Studio culture 

Since the Ecole des Beaux-Arts in the eighteenth century, architecture schools have developed a special way of teaching design within the studio setting. Studios are working places where students spend a significant amount of time developing their design projects with professors and other students, often creating a vibrant learning environment, a sense of community, long-term professional relationships, and lasting friendships. The creation of a positive and respectful working and learning environment has been an integral part of Wentworth’s educational model since the Institute’s founding. The Department of Architecture has been continually developing its guiding principles since 2005. Based on discussions with the studio culture committee that are ongoing and feedback from a recent survey, it is clear that Wentworth's original policy remains vibrant and relevant to students, faculty, and staff. More than a policy document, studio culture at Wentworth is a set of values shaping a productive environment within which the academic and civic growth of students and faculty occurs.


Studio Culture

Our current Studio Culture Policy is based on four complementary aspects addressing the different elements and the types of relationships within the studio:

Studio Space and Time, Working Environment, and Time Management.

The first goal of the Studio Culture Policy is to facilitate and guarantee the resources for developing:
  1. A flexible space for a variety of studio activities.
  2. A productive working atmosphere.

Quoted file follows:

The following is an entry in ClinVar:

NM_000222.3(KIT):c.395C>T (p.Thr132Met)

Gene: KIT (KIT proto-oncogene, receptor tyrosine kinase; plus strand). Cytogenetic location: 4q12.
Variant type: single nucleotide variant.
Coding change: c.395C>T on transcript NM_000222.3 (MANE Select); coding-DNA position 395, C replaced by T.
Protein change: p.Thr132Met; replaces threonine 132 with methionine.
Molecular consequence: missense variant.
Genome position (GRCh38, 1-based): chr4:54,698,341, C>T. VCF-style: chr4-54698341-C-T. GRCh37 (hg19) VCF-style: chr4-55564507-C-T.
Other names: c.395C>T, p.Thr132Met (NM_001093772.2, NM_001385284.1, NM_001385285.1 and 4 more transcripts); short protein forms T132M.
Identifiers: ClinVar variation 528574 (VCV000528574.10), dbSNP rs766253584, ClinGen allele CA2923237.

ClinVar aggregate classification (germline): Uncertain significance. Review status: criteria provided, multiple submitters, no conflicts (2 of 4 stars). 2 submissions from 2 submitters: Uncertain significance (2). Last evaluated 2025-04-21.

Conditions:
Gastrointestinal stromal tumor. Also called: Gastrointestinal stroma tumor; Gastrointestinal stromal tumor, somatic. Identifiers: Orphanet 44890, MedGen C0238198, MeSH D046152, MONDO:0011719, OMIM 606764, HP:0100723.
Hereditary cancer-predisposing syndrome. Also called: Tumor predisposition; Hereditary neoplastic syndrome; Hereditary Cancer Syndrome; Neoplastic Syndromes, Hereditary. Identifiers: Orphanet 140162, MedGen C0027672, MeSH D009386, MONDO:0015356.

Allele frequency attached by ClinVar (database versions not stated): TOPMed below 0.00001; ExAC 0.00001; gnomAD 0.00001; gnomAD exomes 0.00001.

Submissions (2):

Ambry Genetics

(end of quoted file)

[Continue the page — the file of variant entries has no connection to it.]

3. Studio services, facilities, and equipment to develop studio work.
  4. An environment encouraging positive social and personal behavior.
  5. A balance of work schedules and the development of time management skils. 

Student Privacy and Student-to-Student Relationships within the Studio.

The second goal of Wentworth Studio Culture Policy is to foster an environment to develop: 
  1. Student individuality and privacy.
  2. Opportunities for personal growth, self-cultivation, and individual learning.
  3. Opportunities to cultivate natural integration among students of diverse backgrounds, experiences, and outlooks.
  4. Teamwork and opportunities for collaboration between students of various academic levels.
  5. Informal activities in collaboration with student clubs.
  6. Student connections with other architectural schools in the region and beyond.

Student/Faculty and Students/Staff Relationships within the Studio.

The third goal is to continue improving the relationship between different members of the academic community through:
  1. Mutual engagement in the learning process.
  2. Implementation of diverse methods of teaching and learning.
  3. The application of an open range of critical methods.
  4. Continuously revising the student evaluation system.
  5. More studio emphasis on the process and less on the final product.
  6. Midterm student surveys to evaluate the semester in process.

Student/Community Relationship within the Studio.

The fourth goal is to define the different types of communities that surround the studio and to continue taking advantage of our academic and civic engagement in:
  1. Maintaining our relationship with other schools of architecture in the Boston area.
  2. Developing interdisciplinary projects with other departments at Wentworth and other members of the Colleges of the Fenway.
  3. Enhancing our relationship with the professional community.
  4. Partnering with a variety local neighborhood organizations to provide service while fulfilling academic requirements.
  5. Taking advantage of our location in Boston and around the world.
 

While the structure and curricular role of the studio maintains great continuity with the past, Wentworth learning culture has also evolved in significant ways from the traditional Beaux-Arts studio to an environment where the contemporary challenges of technology and the dynamic changes in human relationships make the studio an open, transparent laboratory to develop experiments for contemporary problems. 



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